<span>Comparing satellite images of the city of Porto Alegre in southern Brazil before and after the heavy rains that caused flooding and killed dozens of people</span></p>
<div><span>Guillermo RIVAS PACHECO</span><span >Paz PIZARRO</span><span>AFP</span></div>
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Comparing satellite images of the city of Porto Alegre in southern Brazil before and after the heavy rains that caused flooding and killed dozens of people

Guillermo RIVAS PACHECOPeace PIZARROAFP

Carlos Nobre (archived here), head of Brazil’s National Institute of Science and Technology on Climate Change (INCT), listed what scientists believe was the cause of the devastating recent rains: A low-pressure system was blocked by a high-pressure system in the midwest and southeast of the country Cold fronts persisted across the region, even as water vapor flowing in from the Amazon contributed to historic downpours.

Global warming has exacerbated the situation, Nobre told AFP in a previous story, adding that “the warmer atmosphere can retain much more water vapor, leading to more frequent and intense rainfall, leading to disasters like this.”

Convergence with climate models

Lincoln Muniz Alves (archived here), climatologist at Brazil’s National Institute for Space Research (Instituto Nacional de Pesquisas Espaciais) and a lead author from the United Nations Intergovernmental Panel on Climate Change (IPCC) agreed. “The tragedy in southern Brazil has a well-known cause and consensus among climate experts,” he said.

The broader impacts of these weather events are linked to global climate change, he told AFP on May 9.

“The increasing severity and frequency of such events is likely related to rising temperatures on the planet, although more detailed attribution studies are needed to confirm this,” he added.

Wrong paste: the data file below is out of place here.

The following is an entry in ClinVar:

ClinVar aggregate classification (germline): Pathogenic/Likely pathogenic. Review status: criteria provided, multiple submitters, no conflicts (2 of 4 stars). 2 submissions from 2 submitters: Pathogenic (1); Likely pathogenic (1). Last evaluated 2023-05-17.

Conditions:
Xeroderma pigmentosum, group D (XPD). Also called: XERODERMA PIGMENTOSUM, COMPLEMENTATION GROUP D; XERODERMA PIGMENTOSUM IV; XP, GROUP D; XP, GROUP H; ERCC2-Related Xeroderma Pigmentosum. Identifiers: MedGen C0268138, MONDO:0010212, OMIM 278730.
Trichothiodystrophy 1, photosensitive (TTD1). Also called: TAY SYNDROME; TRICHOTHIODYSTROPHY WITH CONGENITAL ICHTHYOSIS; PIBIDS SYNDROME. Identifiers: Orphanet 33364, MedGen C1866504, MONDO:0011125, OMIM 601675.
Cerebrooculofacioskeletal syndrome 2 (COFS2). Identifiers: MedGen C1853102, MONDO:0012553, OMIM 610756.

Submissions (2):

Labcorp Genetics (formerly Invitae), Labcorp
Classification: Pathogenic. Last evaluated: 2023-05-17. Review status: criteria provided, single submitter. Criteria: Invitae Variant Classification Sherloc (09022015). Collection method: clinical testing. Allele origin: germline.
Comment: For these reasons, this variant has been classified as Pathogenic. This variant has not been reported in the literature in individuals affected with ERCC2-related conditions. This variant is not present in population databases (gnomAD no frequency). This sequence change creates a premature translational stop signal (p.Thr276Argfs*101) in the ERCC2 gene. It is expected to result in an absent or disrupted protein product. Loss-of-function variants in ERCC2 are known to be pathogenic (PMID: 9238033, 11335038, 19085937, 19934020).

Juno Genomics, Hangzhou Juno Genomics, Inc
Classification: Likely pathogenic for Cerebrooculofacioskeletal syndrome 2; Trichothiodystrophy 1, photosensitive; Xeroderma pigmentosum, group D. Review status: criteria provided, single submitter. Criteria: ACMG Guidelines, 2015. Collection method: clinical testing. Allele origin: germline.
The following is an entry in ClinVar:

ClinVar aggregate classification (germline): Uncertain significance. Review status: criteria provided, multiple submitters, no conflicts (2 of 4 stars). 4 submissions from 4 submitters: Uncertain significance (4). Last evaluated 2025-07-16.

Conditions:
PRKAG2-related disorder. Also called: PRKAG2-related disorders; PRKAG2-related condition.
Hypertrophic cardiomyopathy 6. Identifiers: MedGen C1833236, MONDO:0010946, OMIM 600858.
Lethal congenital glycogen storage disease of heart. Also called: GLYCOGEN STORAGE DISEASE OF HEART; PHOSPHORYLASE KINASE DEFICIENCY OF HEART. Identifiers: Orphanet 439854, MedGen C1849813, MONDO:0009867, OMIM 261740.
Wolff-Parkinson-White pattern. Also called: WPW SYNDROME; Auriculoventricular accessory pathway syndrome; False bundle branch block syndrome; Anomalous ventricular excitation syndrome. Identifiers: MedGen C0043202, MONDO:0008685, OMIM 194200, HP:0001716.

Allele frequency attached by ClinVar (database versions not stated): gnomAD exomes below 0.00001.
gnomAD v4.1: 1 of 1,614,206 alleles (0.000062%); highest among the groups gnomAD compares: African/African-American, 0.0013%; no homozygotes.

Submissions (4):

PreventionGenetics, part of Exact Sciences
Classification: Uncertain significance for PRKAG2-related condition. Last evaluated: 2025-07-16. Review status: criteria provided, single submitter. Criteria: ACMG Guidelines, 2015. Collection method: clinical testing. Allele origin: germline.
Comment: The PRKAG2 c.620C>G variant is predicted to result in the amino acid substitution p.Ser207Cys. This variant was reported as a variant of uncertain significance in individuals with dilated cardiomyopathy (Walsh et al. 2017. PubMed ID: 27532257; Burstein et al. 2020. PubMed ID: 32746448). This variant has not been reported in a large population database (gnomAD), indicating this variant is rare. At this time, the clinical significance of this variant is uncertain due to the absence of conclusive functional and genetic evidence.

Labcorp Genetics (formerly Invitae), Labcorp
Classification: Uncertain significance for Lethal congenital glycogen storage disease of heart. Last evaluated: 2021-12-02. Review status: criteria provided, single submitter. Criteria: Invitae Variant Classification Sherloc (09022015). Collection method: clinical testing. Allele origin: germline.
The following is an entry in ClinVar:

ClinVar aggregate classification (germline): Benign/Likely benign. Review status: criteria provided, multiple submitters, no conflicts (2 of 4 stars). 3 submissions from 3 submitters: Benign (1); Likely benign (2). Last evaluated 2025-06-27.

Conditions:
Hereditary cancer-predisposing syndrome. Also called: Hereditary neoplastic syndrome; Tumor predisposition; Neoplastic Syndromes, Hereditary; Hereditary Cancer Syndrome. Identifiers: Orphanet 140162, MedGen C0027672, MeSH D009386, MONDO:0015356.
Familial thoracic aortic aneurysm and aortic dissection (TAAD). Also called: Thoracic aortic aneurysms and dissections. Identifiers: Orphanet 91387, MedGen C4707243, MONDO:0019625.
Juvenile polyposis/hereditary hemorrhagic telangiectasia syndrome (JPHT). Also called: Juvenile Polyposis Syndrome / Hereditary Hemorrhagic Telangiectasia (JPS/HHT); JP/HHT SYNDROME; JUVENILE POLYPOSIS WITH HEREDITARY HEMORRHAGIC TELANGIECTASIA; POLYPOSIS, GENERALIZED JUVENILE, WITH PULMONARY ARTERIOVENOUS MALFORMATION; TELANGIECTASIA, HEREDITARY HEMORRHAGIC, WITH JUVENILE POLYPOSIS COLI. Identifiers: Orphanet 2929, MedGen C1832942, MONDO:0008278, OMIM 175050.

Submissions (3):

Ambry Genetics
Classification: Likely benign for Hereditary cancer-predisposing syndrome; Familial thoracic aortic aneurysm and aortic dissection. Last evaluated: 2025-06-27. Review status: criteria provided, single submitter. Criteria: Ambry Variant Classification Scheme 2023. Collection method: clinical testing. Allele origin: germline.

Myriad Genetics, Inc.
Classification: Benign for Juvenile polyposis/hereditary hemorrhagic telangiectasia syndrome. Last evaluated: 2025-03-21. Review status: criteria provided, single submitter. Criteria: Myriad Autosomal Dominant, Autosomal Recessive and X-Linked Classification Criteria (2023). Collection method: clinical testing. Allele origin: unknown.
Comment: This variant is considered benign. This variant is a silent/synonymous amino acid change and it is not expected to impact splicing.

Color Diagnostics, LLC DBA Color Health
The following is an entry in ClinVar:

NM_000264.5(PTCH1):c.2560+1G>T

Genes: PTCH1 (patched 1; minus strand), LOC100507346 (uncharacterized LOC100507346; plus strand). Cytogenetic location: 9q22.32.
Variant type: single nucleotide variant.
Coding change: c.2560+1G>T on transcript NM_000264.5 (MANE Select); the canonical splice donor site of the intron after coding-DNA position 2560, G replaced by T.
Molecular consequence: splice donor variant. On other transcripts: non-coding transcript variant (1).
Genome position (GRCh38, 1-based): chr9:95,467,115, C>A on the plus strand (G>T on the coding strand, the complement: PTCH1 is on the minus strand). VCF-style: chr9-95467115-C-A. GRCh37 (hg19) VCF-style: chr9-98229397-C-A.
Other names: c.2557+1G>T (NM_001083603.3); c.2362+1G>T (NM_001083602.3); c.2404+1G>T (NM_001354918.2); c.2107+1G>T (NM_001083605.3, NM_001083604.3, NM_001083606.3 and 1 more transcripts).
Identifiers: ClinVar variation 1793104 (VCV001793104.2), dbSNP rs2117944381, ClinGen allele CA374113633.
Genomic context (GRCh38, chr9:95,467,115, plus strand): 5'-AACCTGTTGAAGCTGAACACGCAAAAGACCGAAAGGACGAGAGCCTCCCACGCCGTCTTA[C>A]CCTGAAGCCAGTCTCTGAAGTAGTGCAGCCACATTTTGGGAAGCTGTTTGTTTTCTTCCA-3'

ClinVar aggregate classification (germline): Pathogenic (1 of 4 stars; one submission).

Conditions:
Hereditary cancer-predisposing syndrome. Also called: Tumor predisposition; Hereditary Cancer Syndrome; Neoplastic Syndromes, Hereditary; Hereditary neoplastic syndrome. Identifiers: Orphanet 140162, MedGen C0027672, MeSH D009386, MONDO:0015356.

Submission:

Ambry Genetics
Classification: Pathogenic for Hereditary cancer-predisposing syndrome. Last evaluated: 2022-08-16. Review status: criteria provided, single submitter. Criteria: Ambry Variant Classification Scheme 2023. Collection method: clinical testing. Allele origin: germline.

<span>Aerial view of flooded rice plantations in Eldorado do Sul, Rio Grande do Sul state, Brazil, taken on May 9, 2024</span></p>
<div><span>Nelson ALMEIDA</span><span>AFP</ span></div>
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Aerial view of flooded rice plantations in Eldorado do Sul, Rio Grande do Sul state, Brazil, taken on May 9, 2024

Nelson ALMEIDAAFP

Chou Sin Chan (archived here), a weather modeling researcher and lead author of the IPCC, told AFP on May 10 that “global and regional climate model projections for future climate have shown with high certainty an increase in precipitation in the areas south.” from Brazil, Uruguay and north of Argentina.

The IPCC also noted in previous reports (archived here and here) that “significant increases in rainfall” have been observed in the region in the past.

João Paulo Brêda (archived here), an environmental engineer specializing in large-scale hydrology, told AFP on May 9 that “the extraordinary event that is now taking place corresponds to the predictions of climate models.”

AFP has debunked other claims about extreme weather events in other regions and their links to climate science here and here.